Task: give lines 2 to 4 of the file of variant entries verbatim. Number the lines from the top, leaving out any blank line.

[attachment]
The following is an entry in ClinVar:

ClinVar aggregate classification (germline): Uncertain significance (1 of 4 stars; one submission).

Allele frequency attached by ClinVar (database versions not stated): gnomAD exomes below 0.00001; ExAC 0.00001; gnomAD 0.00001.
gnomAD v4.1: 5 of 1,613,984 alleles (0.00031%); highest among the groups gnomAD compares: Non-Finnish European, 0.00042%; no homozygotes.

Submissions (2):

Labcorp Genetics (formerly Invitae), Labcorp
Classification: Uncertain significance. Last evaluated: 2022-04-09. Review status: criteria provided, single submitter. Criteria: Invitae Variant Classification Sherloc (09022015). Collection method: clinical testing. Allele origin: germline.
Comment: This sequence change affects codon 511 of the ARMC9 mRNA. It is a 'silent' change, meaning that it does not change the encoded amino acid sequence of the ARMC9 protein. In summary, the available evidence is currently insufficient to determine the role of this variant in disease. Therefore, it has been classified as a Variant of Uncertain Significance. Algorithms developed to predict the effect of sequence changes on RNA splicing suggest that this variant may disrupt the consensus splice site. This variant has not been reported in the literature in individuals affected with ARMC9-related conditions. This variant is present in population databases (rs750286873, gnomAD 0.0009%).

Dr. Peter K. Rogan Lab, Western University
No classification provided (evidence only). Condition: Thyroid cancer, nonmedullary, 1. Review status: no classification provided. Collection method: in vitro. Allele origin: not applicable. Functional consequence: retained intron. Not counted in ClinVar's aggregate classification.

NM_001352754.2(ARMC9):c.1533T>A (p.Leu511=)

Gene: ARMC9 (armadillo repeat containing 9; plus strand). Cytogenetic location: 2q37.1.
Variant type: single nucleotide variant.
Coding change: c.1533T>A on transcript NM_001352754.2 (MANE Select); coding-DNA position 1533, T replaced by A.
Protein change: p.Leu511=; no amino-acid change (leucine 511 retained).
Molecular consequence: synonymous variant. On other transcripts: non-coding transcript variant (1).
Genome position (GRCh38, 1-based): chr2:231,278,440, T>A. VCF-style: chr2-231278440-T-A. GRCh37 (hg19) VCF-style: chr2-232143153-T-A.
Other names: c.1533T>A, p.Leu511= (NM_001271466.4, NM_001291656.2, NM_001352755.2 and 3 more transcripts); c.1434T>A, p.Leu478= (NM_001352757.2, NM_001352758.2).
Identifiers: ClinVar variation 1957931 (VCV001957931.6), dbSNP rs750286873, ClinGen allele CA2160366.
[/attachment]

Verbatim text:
ClinVar aggregate classification (germline): Uncertain significance (1 of 4 stars; one submission).

Allele frequency attached by ClinVar (database versions not stated): gnomAD exomes below 0.00001; ExAC 0.00001; gnomAD 0.00001.
gnomAD v4.1: 5 of 1,613,984 alleles (0.00031%); highest among the groups gnomAD compares: Non-Finnish European, 0.00042%; no homozygotes.